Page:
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Writing Advice From Authors
Books about writing
The business of writing and speaking is like having a tutor right at your hand.
This is a book not only for writers but also for collectors. A great compendium about the history of writing. [Just because: I hand you this book]
Writing step by step or bird by bird.
By Mirna Santana
If you are wondering How to write? What to write about? If you feel stuck or the river of words have dried out, perhaps you need a peer writer's advice. It may be advice regarding content or advice about the writing trade. In any case Ariadne is a character that may help you. She has met some famous writers for real and metaphorically or through books.
You hear the usual, think of a topic, go for a walk, check Google keyword tools, and yes, yes Write! All of these are valid.
Are you stuck? Sit down and write...walk and then write. Walking, running, gardening or doing other activities such as cooking help writers to find writing prompts. There are free programs online that offer you writing prompts, as there are many workshops. Indeed some people say that these days the problem is not about writing, but about marketing. So learn about marketing too.
Do nothing and feel your pain...then write.
She likes to write long letters to her friends. She enjoys going around finding pieces to add to her stories. When she finds a piece that fits in the puzzle, she places it in her pocket... or next to her desk! New stories are always cooking in her mind. She has to focus and decide what to write about. For that she asks herself: what is next? What do I want to share?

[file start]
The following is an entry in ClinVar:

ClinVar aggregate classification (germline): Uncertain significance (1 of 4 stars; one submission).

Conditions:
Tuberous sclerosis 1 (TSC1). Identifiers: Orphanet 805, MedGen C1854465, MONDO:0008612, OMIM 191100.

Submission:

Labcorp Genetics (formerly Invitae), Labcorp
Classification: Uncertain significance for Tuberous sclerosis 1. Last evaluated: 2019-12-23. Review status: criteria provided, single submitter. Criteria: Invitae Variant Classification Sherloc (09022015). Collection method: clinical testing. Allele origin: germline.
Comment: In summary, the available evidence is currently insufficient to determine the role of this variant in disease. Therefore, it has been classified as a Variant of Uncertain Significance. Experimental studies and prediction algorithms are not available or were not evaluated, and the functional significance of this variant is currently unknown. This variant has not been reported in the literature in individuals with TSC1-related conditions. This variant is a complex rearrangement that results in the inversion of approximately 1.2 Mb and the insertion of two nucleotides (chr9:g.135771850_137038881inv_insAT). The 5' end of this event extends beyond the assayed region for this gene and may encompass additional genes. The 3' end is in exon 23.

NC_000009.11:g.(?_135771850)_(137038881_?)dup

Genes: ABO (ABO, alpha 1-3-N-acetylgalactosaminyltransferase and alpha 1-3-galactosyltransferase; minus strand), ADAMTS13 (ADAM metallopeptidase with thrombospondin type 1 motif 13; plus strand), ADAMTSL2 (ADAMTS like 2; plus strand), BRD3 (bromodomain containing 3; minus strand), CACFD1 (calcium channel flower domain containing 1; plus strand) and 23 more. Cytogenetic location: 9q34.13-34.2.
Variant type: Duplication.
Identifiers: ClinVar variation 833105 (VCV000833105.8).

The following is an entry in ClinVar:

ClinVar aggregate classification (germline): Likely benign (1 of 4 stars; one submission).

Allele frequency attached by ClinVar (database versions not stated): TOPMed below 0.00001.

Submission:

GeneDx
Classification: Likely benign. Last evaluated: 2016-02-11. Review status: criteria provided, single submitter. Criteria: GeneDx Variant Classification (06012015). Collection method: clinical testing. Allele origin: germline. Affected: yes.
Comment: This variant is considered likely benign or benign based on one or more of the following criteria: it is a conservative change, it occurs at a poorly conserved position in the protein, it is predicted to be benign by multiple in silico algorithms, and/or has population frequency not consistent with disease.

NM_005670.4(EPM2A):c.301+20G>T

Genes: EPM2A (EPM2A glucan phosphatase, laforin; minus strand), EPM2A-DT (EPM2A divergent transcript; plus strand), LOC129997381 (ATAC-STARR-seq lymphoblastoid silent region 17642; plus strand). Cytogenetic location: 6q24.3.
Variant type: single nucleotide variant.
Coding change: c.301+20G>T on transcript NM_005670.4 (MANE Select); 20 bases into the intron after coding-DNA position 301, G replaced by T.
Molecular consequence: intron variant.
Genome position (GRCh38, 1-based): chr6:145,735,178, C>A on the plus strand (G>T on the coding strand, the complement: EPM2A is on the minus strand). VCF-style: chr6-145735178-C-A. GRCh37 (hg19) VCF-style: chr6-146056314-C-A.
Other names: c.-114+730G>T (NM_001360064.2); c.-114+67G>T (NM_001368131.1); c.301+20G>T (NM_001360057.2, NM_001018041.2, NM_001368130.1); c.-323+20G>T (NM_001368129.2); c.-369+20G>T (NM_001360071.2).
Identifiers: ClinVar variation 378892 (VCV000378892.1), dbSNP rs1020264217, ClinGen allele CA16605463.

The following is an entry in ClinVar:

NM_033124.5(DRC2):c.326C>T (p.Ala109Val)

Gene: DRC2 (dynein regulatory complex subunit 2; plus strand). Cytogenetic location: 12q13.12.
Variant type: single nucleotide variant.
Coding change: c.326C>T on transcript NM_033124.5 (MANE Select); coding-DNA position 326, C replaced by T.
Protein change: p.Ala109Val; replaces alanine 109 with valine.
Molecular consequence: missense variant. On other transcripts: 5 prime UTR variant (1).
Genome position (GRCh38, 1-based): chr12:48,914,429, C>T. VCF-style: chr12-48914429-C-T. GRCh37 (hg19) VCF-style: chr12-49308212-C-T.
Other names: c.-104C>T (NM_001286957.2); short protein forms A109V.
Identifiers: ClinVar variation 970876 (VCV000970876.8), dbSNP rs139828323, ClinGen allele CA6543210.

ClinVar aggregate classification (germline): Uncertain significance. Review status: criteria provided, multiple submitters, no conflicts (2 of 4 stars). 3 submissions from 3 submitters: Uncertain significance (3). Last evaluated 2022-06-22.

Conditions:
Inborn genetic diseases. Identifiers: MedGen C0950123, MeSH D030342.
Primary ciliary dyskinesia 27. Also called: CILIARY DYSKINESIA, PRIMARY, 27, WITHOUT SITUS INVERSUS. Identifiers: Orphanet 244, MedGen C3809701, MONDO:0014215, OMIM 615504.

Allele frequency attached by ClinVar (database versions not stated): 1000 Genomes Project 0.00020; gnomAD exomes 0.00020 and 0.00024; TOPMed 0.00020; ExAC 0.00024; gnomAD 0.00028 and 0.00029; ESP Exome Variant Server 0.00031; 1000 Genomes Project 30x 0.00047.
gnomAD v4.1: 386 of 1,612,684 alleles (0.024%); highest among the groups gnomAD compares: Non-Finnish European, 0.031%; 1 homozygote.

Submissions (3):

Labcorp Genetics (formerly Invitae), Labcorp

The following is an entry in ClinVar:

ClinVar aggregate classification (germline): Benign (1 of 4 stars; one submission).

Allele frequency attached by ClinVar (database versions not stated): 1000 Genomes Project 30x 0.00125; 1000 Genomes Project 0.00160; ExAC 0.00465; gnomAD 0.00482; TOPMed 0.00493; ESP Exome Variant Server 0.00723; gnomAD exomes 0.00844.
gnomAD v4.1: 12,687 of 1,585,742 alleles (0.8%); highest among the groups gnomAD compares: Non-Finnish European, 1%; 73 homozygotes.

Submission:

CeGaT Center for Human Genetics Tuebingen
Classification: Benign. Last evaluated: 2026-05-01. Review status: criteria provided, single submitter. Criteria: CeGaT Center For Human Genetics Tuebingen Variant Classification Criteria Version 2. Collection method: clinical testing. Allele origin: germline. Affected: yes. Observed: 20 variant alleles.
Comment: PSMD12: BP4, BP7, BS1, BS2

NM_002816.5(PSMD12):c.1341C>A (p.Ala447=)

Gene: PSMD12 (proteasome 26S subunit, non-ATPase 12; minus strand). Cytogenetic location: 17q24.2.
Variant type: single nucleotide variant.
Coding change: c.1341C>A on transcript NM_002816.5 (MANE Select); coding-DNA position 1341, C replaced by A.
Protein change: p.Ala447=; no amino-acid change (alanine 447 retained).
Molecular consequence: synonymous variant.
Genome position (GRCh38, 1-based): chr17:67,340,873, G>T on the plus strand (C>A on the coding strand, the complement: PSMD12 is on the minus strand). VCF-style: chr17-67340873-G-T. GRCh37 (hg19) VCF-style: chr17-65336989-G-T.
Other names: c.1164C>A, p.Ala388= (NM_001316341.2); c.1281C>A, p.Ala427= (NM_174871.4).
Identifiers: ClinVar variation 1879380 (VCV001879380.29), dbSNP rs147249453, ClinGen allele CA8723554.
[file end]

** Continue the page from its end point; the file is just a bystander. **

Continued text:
Through the years Ariadne has gone through many troubles to sharpen her writing muscle. At first she was very shy about writing so she took courses on creative writing, writing in academy, writing in multicultural environment, creative workshops, peer review critics...and a class in science writing. She remembers her teachers saying nice things and not so nice things...but most of the times good things, encouraging her to write.
Then Ariadne being a book worm, also spend countless hours reading the advice of other writers. From these she has a collection of books about writing some old, some new. Sat ince Ariadne thinks that you may be happy to get some writing tips or advice on writing, even better if it is not coming from little known Ariadne (that is a pen name) but instead it is writing advice from authors--or well known authors.
List books on writing: On Writing well by William K. Zinsser; Struck & White, The elements of style;Eye by eye by Ann Lammot.
Writing she says is the same thing as building a puzzle. Writing for her is about building stories for friends or for herself. She ties the pieces together. The stories shall be connected like the roots of a tree or like the networks of mushrooms. Things are connected she says.
Ariadne searches for connections with other people. She knows that even galaxies are connected. Thus she wonders, how words connect or disconnect people.